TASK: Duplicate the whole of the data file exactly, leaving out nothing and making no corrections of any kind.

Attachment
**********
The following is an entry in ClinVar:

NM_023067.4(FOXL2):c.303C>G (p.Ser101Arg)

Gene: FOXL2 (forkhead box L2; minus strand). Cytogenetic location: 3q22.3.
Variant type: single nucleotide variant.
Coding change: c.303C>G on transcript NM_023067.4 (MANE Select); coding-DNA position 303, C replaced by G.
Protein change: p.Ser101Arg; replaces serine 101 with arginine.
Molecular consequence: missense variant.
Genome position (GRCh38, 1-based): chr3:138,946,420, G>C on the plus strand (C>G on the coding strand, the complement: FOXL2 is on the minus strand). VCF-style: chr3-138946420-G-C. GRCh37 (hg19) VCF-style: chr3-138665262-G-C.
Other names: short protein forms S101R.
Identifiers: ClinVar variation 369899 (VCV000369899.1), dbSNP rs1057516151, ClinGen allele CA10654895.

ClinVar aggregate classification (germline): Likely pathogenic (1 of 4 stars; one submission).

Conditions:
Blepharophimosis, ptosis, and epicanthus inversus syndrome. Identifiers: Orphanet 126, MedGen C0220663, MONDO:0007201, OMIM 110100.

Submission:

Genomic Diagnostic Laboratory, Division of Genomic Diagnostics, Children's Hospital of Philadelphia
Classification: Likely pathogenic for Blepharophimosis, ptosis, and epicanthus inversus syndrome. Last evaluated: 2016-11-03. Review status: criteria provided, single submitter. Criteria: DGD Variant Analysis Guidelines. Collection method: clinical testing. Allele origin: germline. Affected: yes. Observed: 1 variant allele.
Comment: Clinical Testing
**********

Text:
The following is an entry in ClinVar:

NM_023067.4(FOXL2):c.303C>G (p.Ser101Arg)

Gene: FOXL2 (forkhead box L2; minus strand). Cytogenetic location: 3q22.3.
Variant type: single nucleotide variant.
Coding change: c.303C>G on transcript NM_023067.4 (MANE Select); coding-DNA position 303, C replaced by G.
Protein change: p.Ser101Arg; replaces serine 101 with arginine.
Molecular consequence: missense variant.
Genome position (GRCh38, 1-based): chr3:138,946,420, G>C on the plus strand (C>G on the coding strand, the complement: FOXL2 is on the minus strand). VCF-style: chr3-138946420-G-C. GRCh37 (hg19) VCF-style: chr3-138665262-G-C.
Other names: short protein forms S101R.
Identifiers: ClinVar variation 369899 (VCV000369899.1), dbSNP rs1057516151, ClinGen allele CA10654895.

ClinVar aggregate classification (germline): Likely pathogenic (1 of 4 stars; one submission).

Conditions:
Blepharophimosis, ptosis, and epicanthus inversus syndrome. Identifiers: Orphanet 126, MedGen C0220663, MONDO:0007201, OMIM 110100.

Submission:

Genomic Diagnostic Laboratory, Division of Genomic Diagnostics, Children's Hospital of Philadelphia
Classification: Likely pathogenic for Blepharophimosis, ptosis, and epicanthus inversus syndrome. Last evaluated: 2016-11-03. Review status: criteria provided, single submitter. Criteria: DGD Variant Analysis Guidelines. Collection method: clinical testing. Allele origin: germline. Affected: yes. Observed: 1 variant allele.
Comment: Clinical Testing